System-serving electricity generation with mini cogeneration plants
An optimised regulation algorithm expands the operating options of decentralised, biomass-fuelled mini cogeneration plants. This enables operators to use the electricity production efficiently for internal consumption and operate their plants in a grid-friendly manner.
Power from renewable energy sources represents an increasingly large share in the distribution grids of energy supply companies. This means that new and adapted strategies are needed for the operational management of the distribution grids. Depending on the region, electricity producers from renewable energy sources are distributed in very different locations. In addition, the number and type of plants vary. This means that network operators have to take different measures to ensure safe and reliable network operation. Particularly in rural areas, there is at times a local oversupply of power, which is not matched by an adequate quantity of consumers or sufficient network capacities.
The SNuKR project, which stands for "Increasing the benefits of small, biomass-fired CHP plants through demand-responsive control", aims to efficiently and effectively integrate solid biomass-fuelled mini cogeneration plants (CHP plants) into the local power grid. To this end, researchers from the German Biomass Research Centre (DBFZ) in Leipzig and the European Institute for Energy Research (EIFER) in Karlsruhe developed innovative control algorithms and investigated their efficiency. Together with the manufacturer of micro-CHP plants ÖkoFEN from Mickhausen, they optimised the application possibilities of small biomass-fired cogeneration plants in order to consistently utilise the advantages of this technology: Energy from biomass is continuously available and can compensate for fluctuations in wind and solar energy. In addition, approaches were investigated to support generation and load management for electrical energy networks from thermal energy networks.
New algorithm controls biomass CHP plant
The researchers investigated and evaluated two marketable devices, a wood pellet boiler with a Stirling engine and a wood gasification unit with an internal combustion engine. The developed methodology can be used for any aggregates and output ranges.
Small cogeneration plants are suitable for grid-friendly operation as controllable energy generators at low-voltage level and can contribute to supply security and system stability. In the case of biomass-fired plants, this grid-friendly behaviour can additionally be achieved with a renewable fuel. This device class is currently predominantly operated with heat. This means that user behaviour, season and weather conditions determine the electricity injection depending on the heat demand.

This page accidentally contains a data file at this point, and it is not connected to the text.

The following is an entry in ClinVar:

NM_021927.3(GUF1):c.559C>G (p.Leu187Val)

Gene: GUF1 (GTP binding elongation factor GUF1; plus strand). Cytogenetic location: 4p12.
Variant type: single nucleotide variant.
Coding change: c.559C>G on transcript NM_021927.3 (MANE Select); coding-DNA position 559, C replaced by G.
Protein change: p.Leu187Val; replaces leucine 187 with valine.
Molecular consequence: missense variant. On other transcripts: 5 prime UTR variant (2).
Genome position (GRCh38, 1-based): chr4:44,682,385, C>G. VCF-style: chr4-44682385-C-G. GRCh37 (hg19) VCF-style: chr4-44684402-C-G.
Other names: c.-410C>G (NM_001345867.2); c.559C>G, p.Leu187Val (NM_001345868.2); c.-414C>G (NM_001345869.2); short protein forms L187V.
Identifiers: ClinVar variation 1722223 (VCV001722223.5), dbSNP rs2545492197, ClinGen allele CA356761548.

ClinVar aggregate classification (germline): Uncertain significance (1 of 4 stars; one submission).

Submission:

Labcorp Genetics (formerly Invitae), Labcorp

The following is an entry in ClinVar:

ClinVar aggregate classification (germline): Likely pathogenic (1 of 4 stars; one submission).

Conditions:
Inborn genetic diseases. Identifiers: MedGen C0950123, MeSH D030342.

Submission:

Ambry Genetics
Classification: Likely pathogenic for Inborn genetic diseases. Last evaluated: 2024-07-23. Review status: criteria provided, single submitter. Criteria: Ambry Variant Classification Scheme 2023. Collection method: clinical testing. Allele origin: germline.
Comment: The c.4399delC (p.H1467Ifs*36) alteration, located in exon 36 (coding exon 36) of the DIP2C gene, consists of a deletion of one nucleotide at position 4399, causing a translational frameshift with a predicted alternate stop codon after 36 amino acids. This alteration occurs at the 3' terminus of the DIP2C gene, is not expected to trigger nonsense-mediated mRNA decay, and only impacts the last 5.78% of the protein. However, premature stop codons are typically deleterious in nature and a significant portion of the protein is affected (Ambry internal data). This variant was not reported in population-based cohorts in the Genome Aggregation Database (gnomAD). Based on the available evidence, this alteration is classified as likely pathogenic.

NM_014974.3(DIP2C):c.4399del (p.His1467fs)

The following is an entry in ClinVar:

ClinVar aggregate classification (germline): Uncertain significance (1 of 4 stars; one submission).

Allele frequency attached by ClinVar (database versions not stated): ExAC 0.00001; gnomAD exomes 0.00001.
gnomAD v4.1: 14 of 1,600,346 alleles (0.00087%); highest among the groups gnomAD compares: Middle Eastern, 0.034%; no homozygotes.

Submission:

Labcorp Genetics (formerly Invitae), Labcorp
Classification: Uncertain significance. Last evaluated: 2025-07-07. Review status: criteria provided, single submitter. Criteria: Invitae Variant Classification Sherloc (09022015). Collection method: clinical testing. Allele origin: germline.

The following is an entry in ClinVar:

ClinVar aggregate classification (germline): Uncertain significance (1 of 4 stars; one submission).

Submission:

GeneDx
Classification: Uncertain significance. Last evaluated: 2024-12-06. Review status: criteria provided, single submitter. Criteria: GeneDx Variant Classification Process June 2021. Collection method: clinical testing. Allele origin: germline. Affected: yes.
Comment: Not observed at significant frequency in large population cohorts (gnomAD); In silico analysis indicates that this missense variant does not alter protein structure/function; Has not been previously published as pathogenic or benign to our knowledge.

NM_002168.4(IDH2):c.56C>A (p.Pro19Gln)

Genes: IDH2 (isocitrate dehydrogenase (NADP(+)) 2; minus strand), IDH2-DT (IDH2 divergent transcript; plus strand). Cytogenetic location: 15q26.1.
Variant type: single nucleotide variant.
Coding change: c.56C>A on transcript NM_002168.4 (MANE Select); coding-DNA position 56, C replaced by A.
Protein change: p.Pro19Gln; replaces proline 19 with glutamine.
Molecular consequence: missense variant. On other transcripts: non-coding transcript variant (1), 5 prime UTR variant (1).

In order to optimise plant operation, the researchers first determined the optimal operating time window for the CHP plant. This is based on both the current state and the state of the thermal storage system forecast for twelve hours in advance in combination with the heat and electricity requirement. To demonstrate the algorithm's functionality, the residual load served as a criterion for the state of the power grid. This is the share of power consumption that is independent of the volatile energy media wind and solar, meaning that the majority is covered by conventional sources.
In the future, local voltage ranges, power exchange prices or any other signals provided by the energy supply company can also be used in the algorithm. The voltage range defines the upper and lower limits of the voltage that network operators must maintain in their networks. In addition, the algorithm is able to optimise internal power consumption. This can be done by defining the local electricity requirement as a criterion for the optimum operating time window.
Flexible plant operation supports sustainable energy systems
It is already possible today to operate small biomass-fuelled cogeneration plants in a grid-friendly manner. To do this, the scientists shifted the electricity procurement to phases with low residual load and the electricity generation to times with high residual load. There is currently a lack of financial incentives for this approach. The application of corresponding algorithms is therefore more difficult, as it would require dynamic remuneration rates and electricity prices: "Our investigations show that the flexibilities of small cogeneration plants can already be mobilised today. This means that decentrally operated CHP plants could also help to provide peak current and support the necessary transformation of the energy system efficiently and quickly", explains Dr Daniel Büchner from the DBFZ in Leipzig. (mm)